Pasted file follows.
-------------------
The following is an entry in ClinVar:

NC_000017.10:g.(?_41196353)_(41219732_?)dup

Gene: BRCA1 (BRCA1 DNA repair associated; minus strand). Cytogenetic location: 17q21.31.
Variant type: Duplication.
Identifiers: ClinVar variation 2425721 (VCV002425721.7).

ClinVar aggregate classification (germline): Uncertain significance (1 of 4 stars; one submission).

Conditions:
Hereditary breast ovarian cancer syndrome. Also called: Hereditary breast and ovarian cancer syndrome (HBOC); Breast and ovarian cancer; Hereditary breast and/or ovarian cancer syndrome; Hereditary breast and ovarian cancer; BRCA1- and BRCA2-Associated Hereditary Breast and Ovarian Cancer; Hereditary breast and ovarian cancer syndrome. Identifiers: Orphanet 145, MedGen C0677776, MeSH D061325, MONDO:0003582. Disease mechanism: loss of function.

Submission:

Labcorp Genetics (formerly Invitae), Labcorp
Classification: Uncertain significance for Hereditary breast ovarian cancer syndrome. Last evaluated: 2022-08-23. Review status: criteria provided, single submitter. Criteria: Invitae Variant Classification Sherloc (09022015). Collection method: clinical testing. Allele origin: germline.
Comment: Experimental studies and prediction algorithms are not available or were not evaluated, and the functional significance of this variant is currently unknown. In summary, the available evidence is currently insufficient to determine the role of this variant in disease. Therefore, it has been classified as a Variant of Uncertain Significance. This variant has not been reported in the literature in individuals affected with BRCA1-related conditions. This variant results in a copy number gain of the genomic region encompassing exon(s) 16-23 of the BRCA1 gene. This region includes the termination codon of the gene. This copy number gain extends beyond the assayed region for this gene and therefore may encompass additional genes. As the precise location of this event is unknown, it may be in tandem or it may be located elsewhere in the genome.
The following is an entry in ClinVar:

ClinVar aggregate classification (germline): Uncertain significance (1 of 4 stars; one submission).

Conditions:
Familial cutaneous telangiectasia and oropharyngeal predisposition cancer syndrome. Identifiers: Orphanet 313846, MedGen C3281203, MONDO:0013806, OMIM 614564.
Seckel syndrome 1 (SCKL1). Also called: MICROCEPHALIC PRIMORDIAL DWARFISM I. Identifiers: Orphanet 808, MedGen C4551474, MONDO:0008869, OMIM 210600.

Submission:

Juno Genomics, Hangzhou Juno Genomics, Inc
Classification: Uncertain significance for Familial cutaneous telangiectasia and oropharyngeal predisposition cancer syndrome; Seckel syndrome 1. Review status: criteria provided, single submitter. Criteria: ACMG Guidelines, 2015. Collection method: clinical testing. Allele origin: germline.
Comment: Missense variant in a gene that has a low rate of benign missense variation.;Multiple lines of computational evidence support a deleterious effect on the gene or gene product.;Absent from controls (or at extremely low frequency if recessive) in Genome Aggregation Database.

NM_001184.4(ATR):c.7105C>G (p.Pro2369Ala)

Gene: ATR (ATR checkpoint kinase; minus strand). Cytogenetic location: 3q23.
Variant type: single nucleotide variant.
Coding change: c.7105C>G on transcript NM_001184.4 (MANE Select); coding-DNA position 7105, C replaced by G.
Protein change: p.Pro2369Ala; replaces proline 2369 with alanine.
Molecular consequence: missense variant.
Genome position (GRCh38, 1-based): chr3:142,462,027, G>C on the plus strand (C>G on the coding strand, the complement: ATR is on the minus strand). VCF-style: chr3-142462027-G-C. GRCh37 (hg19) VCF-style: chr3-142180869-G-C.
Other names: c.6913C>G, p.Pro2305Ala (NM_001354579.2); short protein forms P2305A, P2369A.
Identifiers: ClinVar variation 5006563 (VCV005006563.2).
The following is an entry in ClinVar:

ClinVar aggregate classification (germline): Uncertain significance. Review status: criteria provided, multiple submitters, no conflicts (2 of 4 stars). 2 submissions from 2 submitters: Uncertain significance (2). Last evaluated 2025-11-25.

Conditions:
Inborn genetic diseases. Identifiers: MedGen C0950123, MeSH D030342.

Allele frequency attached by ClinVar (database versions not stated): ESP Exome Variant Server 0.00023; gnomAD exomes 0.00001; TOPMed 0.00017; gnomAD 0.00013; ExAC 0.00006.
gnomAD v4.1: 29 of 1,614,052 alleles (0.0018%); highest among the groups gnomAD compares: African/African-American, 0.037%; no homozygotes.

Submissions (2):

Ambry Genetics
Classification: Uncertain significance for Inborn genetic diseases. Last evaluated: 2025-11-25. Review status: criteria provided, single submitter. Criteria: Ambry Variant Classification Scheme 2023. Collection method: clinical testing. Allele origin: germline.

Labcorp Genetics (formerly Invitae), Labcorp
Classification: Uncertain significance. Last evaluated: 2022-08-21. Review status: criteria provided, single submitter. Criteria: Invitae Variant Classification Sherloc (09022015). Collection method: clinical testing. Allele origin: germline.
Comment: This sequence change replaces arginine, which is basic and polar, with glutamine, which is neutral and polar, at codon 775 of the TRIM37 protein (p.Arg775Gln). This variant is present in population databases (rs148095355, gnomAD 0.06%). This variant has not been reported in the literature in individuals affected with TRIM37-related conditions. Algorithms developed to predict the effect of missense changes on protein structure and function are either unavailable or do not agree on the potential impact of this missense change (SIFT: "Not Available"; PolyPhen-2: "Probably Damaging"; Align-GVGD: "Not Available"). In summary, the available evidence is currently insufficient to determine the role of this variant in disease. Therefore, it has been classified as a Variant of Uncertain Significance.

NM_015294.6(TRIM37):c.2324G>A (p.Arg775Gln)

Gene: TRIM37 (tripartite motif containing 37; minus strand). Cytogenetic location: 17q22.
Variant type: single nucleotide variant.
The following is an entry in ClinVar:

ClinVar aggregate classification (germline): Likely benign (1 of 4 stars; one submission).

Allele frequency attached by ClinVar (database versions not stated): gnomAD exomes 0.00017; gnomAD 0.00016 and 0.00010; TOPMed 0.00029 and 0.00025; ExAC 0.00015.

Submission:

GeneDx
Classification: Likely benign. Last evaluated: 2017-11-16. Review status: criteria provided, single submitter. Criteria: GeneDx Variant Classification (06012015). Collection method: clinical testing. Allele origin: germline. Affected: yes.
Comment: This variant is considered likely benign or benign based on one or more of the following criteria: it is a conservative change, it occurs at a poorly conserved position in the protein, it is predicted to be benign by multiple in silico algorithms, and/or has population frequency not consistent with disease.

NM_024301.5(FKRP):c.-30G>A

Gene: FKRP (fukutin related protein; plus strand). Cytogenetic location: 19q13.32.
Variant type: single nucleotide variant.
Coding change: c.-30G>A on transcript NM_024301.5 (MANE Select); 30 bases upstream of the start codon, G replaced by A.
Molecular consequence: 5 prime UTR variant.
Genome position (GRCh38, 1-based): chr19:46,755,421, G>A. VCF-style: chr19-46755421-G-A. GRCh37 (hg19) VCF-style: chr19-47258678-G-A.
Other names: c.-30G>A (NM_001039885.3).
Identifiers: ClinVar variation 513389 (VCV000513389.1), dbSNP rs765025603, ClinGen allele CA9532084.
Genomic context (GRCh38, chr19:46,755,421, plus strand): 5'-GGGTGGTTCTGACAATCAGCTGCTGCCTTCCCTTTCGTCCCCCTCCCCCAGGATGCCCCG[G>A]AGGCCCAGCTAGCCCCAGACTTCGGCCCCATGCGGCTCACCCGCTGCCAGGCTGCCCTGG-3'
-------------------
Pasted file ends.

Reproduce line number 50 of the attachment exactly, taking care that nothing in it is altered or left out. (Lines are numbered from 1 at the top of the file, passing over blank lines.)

GeneDx